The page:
Darren 00:57:10 Absolutely. And in fact, you know, we won some internal awards, uh, with the company, not just me but obviously a lot of the other folks. But what was most exciting was to see kind of the excitement with the entire team of being able to share in the success, to be able to support the customers. 'cause people don't really think about air conditioning, not unlike medical supplies can be, you know, life and death in, uh, some climate. So it's critically important.
Sean 00:57:36 So on the flip side of that, Darren, what would you say is the biggest transformational learning moment or mistake that you made in your career and most importantly, what you took out of it and integrated into your experiences?
Darren 00:57:47 In a different portion of my career with Carrier, I had an opportunity to become a regional operations manager. And at that time there were two different regions open. One was the mid-south with which I mentioned, and the other one was the northeast. And the Northeast was widely regarded as the best run region, had the number one metrics, et cetera. And the mid-south was widely regarded as the worst run region. Um, had the worst metrics almost, uh, bottom in everything. And when I was thinking about it and sort of similar to a lot of our discussion, Sean, I was actually asked to go to the Northeast by the incumbent manager of the Northeast, but instead I chose to go to the mid-south, um, which was, I won't say the bad news bears, but we had a lot of opportunity and I knew the folks there. Uh, so I remember in my first month after I talked to everyone, I, I put up a slide in front of everyone that our goal was to be number one and or number two in all the key metrics, whether it was customer, operational, financial in two years and seemed really audacious.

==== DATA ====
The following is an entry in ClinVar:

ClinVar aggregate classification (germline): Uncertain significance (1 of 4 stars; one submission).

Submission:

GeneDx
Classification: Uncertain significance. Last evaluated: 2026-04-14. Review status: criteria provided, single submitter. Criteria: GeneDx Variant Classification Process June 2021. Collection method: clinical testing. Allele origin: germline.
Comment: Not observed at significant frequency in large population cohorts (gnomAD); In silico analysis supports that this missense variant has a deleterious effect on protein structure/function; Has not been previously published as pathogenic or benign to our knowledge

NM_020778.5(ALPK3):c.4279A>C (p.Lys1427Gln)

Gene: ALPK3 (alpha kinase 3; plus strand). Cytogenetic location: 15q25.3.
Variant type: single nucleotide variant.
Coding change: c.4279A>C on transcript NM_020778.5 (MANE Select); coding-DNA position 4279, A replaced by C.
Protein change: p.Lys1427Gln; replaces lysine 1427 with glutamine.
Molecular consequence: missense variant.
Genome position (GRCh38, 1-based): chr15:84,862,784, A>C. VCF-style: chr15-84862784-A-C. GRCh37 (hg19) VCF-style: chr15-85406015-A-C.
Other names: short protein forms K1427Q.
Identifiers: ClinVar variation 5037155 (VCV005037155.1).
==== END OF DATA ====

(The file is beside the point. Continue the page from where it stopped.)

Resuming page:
Darren 00:59:00 Well, we were able to become one or two in all the areas within a year. And it wasn't because of my skill, but rather it was because of the team that was already there that wasn't necessarily appreciated, wasn't being, you know, supported the way they needed to be. And once, you know, I was able to help them, the team was able to perform to get it the organization to one or two in all the areas. So I think what I really learned about that is if you take a hard path but you have a plan and you know, you know how you can work with others to succeed, then a lot of times, you know, that's the more rewarding path, whether it's in one's career, but probably in one's personal life as well.